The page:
(Bowditch, The American Practical Navigator, 2002)
A nautical chart represents part of the spherical earth on a plane surface. It shows water depth, the shoreline of adjacent land, prominent topographic features, aids to navigation, and other navigational information. It is a work area on which the navigator plots courses, ascertains positions, and views the relationship of the ship to the surrounding area. It assists the navigator in avoiding dangers and arriving safely at his destination. Originally hand-drawn on sheepskin, traditional nautical charts have for generations been printed on paper.
Electronic charts consisting of a digital database and a display system are in use and are replacing paper charts aboard many vessels. An electronic chart is not simply a digital version of a paper chart; it introduces a new navigation methodology with capabilities and limitations very different from paper charts. The electronic chart is the legal equivalent of the paper chart if it meets certain International Maritime Organization specifications.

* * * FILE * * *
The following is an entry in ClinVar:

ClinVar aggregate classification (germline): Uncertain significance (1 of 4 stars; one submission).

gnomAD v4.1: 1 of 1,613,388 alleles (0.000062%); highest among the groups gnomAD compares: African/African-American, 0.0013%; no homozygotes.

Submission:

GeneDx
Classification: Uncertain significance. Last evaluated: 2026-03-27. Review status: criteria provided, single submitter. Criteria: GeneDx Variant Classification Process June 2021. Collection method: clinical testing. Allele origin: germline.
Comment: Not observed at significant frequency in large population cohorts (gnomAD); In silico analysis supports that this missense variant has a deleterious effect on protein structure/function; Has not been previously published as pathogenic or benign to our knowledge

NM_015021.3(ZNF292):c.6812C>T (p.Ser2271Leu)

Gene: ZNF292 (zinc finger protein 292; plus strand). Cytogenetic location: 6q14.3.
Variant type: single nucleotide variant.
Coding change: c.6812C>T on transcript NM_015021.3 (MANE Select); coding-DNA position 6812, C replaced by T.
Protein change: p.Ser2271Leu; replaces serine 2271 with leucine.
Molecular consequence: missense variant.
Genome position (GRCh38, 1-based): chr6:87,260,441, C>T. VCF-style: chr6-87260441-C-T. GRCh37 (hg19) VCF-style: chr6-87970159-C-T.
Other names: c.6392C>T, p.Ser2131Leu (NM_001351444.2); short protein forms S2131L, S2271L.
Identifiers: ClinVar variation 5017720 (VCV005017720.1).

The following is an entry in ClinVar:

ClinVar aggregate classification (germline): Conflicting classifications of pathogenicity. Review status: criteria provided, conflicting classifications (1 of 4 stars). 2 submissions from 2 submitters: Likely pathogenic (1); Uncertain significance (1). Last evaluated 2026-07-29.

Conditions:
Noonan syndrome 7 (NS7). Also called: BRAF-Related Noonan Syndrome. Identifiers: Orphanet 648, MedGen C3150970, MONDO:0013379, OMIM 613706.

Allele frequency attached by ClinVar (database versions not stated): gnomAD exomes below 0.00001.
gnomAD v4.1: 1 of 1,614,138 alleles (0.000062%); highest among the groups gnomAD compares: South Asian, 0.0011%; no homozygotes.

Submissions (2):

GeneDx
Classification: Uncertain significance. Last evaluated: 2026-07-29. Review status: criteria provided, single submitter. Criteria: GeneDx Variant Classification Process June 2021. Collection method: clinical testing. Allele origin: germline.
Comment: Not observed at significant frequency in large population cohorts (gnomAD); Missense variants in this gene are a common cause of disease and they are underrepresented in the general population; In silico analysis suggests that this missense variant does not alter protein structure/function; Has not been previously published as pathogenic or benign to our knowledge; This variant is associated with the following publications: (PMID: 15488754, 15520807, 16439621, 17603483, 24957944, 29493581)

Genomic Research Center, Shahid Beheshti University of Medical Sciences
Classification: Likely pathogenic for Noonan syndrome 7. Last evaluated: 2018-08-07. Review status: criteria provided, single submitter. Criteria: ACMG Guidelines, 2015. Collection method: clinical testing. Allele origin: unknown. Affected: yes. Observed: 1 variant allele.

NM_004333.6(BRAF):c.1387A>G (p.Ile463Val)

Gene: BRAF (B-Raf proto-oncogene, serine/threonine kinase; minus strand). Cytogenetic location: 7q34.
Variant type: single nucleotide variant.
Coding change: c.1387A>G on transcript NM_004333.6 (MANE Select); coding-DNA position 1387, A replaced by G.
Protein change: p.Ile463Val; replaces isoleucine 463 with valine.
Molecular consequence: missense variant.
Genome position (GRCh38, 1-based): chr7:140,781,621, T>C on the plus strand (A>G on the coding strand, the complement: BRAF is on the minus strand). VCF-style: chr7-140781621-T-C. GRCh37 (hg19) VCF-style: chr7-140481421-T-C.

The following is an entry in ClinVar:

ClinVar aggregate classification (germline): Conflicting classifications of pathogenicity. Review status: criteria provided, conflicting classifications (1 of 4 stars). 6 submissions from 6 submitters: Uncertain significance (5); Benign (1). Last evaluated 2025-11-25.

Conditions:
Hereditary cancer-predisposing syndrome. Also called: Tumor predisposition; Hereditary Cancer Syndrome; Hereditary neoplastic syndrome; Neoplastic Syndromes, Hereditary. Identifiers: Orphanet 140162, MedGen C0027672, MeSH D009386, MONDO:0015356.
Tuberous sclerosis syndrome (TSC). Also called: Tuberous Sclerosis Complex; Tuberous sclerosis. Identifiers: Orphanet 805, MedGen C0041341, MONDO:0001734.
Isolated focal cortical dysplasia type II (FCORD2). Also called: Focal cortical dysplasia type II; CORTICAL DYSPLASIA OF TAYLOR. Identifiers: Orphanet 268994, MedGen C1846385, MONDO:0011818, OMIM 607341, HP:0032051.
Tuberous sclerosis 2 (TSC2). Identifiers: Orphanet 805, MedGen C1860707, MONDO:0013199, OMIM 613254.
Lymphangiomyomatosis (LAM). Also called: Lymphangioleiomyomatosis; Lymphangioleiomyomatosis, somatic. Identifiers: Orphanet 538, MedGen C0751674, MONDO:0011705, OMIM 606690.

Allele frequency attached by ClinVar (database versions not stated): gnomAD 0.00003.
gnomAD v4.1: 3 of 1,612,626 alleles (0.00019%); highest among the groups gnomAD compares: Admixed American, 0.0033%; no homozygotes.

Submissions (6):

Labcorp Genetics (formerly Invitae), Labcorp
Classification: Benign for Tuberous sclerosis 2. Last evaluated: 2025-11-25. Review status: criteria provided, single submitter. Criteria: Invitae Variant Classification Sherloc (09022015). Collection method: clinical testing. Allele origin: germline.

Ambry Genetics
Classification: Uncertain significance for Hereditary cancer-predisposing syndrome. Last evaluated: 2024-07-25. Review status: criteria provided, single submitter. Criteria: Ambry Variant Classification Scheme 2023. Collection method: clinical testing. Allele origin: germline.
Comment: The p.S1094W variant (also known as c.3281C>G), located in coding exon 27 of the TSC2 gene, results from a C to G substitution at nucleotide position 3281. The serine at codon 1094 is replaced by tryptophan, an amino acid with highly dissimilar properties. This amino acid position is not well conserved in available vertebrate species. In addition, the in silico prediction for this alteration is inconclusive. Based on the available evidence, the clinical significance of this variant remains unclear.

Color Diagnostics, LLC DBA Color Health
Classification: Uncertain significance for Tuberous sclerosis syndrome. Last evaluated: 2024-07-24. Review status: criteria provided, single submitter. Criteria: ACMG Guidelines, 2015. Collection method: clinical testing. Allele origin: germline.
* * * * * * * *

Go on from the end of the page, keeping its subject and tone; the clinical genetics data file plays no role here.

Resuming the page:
Should a marine accident occur, the nautical chart in use at the time takes on legal significance. In cases of grounding, collision, and other accidents, charts become critical records for reconstructing the event and assigning liability. Charts used in reconstructing the incident can also have tremendous training value.